After compiling a list of the top UK publications on Facebook, Press Gazette spoke to the top three titles in terms of ‘likes’ to find out the secrets behind their success.
The Economist’s communities editor Mark Johnson admitted a large part of The Economist’s success comes down to people’s pride in reading the title.
“Readers like letting people know that they read it and they really like to recommend it to their friends,” he told Press Gazette.
“And that’s one of the reasons it’s worked so well – because people like to badge themselves as Economist readers. Social media is a really good place for that.”
Johnson claims the fact The Economist, which has nearly 1.2m Facebook ‘likes’, is not a breaking news organisation has helped succeed on social media.
“There are a lot of people out there on Twitter, a lot of people and companies, telling you what’s just happened. Something breaks and there’s eight people telling you ‘BREAKING’.
“But there aren’t many people that will talk about things going on behind the news. Telling you – this is the background to the story and this is why it’s happening.
“So I think, as in the news industry generally, we are the type of company that can step back and say, ‘this is what’s really going on’, not just the latest thing but why it matters and why you should care.
“And that’s as valuable for us on social media as it is on the newsstand.”
Alongside its Facebook presence, The Economist also is popular on Twitter, Google+ (with more than 2m followers on each) and a number of other social media sites.
The Economist team makes an effort to try everything, analyse it and then continue to use it if it works well.
Johnson says: “This rigour is an important reason that we’ve been fairly successful. It’s this analytical approach that we have.
“We’re not just throwing mud at the wall – or, we are throwing mud at the wall, but then we have a look at the data and then see what comes out of that.”
Johnson’s colleague Dave Humber, The Economist’s social media manager, adds: “Everything we do is really carefully measured. So when you see things on our social media sites, there’s a reason that’s gone up at that time.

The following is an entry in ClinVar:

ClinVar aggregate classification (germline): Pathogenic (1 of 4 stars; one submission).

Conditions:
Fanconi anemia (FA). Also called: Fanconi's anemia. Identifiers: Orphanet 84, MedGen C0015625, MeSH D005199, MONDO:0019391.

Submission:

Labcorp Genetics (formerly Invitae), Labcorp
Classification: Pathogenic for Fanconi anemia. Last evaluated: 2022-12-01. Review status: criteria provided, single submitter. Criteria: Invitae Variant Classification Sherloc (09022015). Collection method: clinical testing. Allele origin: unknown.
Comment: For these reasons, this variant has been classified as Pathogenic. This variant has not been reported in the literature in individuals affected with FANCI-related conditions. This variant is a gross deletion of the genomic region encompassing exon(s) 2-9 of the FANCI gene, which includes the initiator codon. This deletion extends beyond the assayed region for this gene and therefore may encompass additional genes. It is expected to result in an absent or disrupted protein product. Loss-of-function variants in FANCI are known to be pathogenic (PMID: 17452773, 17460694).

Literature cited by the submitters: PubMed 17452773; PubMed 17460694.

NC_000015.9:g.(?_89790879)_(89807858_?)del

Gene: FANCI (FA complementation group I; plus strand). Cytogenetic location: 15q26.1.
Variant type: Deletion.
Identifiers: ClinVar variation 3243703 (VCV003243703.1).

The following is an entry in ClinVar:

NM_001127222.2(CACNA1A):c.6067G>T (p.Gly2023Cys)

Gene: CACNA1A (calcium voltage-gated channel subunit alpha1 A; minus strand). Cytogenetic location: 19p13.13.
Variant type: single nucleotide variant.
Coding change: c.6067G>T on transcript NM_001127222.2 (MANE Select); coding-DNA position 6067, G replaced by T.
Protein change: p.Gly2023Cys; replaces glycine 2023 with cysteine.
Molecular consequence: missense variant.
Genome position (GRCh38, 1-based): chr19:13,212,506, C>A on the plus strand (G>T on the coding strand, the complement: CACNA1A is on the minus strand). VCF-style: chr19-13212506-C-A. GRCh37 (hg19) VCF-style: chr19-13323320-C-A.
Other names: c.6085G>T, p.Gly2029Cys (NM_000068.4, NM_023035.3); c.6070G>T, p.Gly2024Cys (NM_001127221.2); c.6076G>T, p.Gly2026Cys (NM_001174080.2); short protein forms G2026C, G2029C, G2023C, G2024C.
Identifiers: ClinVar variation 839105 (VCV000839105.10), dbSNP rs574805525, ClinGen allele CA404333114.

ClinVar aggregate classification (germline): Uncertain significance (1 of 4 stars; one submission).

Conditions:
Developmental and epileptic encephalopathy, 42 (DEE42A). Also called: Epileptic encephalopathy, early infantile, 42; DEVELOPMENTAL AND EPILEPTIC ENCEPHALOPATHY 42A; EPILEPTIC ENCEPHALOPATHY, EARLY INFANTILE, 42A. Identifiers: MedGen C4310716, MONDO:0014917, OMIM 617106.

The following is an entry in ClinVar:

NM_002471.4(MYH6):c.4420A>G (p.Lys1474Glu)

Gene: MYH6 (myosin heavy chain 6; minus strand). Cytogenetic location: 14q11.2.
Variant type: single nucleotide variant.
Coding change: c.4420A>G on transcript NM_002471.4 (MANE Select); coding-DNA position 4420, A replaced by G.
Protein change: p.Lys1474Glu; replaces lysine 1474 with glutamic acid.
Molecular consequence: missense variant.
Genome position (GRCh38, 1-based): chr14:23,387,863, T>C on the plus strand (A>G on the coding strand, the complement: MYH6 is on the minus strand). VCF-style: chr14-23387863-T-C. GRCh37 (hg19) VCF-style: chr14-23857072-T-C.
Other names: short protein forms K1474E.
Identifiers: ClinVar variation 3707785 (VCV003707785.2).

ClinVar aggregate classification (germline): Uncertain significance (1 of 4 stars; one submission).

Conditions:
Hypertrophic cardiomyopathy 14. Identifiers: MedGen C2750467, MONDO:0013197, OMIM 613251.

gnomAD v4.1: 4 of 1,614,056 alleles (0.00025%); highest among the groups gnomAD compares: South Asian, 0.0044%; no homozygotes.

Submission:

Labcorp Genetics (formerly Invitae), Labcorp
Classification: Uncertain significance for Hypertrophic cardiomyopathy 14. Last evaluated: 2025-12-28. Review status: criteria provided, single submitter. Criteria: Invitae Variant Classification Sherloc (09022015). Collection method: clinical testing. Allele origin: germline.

“Everything’s been carefully tested and measured to make sure we get the maximum impact.”
Asked whether the aim of social media growth was, ultimately, to increase print circulation, Humber says: “That is one of our objectives, yes, along with digital conversions, driving engagement and socialising our content more broadly.
“The Economist now has a million-odd people on Facebook – and that’s taken us three and a bit years.
“Whereas The Economist’s circulation took us more than a hundred years and we’re now at just under 1.6 million.
“So the reach thing is key for us because it’s allowing so many more people to interact with our content.”
“It’s about breaking down all those barriers where people think The Economist is a stuffy magazine that has no resonance with them.
It’s only when they interact with it that they realise this.
“The key things for us are awareness and reach. The page views are the key value for the business. The circulation is further down the funnel.”
Second in the list is The Sun, which two years ago had just 6,000 followers, less than one per cent of what it has today.
Digital editor Derek Brown says: “In the past an agency were responsible for updating our Facebook pages over sport and news.
“We took that back into the newsroom and made it the responsibility of one of the journalists working that day to post interesting topics for discussion.
“Quite soon we saw the number of comments under each story rise from a handful to 20 or so. Now we can get around 1,000 comments on any story we post on Facebook.”
Despite having the second most ‘liked’ Facebook page on Press Gazette’s list, The Sun’s main Twitter page has the second lowest following in the top ten. Brown makes it clear that Facebook takes priority.
“I realised that, while it was important to pursue more followers on Twitter, the bulk of our readers were probably more used to spending time with Facebook.
We really focused on growing that number,” he says. “I see Facebook performing a different role than Twitter.
Facebook is all about the discussion and the debate, getting feedback from your readers and seeing how they feel about the issues of the day.”
Asked how he feels Facebook interaction affects print sales, he says: “I think we’ve all moved on from the idea that the internet is cannibalising our print products.
“If people are going to be using Facebook to talk about the issues of the day I’d rather they were doing it on The Sun’s page rather than someone else’s.”
Third in Press Gazette’s list was FHM magazine, which has just over than 600,000 ‘likes’ on Facebook.
And James Carson, head of digital marketing at Bauer Magazines, believes Facebook use may well have an impact on the magazine’s circulation.
“I think Facebook complements the magazine – it probably does help it sell,” he says.
“It certainly helps the website traffic and I think if we didn’t do it we would see some suffering from the fan base.
“And the fact that we have such a big fan base means that the demand is there.”